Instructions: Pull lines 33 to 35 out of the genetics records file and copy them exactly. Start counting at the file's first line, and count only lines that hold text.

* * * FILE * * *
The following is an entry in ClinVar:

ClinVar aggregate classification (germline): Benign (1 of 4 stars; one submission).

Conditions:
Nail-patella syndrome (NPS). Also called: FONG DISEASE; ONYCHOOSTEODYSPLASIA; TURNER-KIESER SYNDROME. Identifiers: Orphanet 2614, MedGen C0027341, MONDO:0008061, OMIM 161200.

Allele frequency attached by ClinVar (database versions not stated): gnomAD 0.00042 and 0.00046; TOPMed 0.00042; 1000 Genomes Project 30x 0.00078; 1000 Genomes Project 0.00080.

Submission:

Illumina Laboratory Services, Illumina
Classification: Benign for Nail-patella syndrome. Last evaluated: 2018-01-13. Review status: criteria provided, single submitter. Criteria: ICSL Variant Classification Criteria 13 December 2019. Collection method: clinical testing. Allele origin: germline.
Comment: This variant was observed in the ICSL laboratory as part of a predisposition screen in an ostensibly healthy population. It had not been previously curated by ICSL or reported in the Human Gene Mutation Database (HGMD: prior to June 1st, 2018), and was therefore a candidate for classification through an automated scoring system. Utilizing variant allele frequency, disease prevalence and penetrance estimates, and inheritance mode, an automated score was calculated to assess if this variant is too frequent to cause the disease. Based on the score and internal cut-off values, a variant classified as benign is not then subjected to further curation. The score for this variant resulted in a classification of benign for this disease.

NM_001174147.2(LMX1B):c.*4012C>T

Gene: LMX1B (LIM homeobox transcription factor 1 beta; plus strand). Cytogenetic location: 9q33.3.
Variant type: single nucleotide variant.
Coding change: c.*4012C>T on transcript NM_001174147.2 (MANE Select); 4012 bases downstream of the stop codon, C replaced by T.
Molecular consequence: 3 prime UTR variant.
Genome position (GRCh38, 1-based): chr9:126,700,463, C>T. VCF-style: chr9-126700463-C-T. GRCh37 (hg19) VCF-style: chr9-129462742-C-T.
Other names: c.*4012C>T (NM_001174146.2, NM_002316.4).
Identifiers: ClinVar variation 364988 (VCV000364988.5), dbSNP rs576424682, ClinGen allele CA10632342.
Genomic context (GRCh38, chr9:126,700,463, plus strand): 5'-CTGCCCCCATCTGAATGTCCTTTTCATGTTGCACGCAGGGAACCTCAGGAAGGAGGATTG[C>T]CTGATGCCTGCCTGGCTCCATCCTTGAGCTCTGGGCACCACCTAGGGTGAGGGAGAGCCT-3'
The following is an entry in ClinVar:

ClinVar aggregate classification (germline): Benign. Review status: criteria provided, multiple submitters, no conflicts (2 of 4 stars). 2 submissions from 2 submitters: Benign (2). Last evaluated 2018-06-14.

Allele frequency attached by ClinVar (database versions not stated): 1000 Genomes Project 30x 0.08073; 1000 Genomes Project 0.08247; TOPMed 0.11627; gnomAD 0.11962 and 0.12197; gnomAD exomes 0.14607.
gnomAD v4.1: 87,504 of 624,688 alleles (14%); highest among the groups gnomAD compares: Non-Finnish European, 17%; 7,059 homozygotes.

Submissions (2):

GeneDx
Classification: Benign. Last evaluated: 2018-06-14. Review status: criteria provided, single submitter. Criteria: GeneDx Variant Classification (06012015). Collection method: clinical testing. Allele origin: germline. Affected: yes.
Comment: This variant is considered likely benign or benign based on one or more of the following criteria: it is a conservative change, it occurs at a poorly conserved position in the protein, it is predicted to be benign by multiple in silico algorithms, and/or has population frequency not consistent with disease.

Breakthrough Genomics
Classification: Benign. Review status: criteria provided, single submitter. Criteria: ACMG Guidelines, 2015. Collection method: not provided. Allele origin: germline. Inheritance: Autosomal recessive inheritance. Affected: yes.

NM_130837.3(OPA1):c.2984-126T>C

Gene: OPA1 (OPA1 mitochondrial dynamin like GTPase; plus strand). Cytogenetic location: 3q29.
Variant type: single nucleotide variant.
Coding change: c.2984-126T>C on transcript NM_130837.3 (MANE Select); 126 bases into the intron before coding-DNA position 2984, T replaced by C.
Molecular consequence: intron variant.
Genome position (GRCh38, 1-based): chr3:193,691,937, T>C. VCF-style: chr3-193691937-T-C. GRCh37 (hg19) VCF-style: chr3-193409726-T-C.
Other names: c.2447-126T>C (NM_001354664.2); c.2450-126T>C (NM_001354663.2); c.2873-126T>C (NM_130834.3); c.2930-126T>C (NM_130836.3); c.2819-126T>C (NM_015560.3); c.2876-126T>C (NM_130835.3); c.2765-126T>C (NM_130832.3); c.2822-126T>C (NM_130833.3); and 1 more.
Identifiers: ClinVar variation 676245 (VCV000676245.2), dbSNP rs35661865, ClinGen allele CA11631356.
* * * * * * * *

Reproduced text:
Molecular consequence: intron variant.
Genome position (GRCh38, 1-based): chr3:193,691,937, T>C. VCF-style: chr3-193691937-T-C. GRCh37 (hg19) VCF-style: chr3-193409726-T-C.
Other names: c.2447-126T>C (NM_001354664.2); c.2450-126T>C (NM_001354663.2); c.2873-126T>C (NM_130834.3); c.2930-126T>C (NM_130836.3); c.2819-126T>C (NM_015560.3); c.2876-126T>C (NM_130835.3); c.2765-126T>C (NM_130832.3); c.2822-126T>C (NM_130833.3); and 1 more.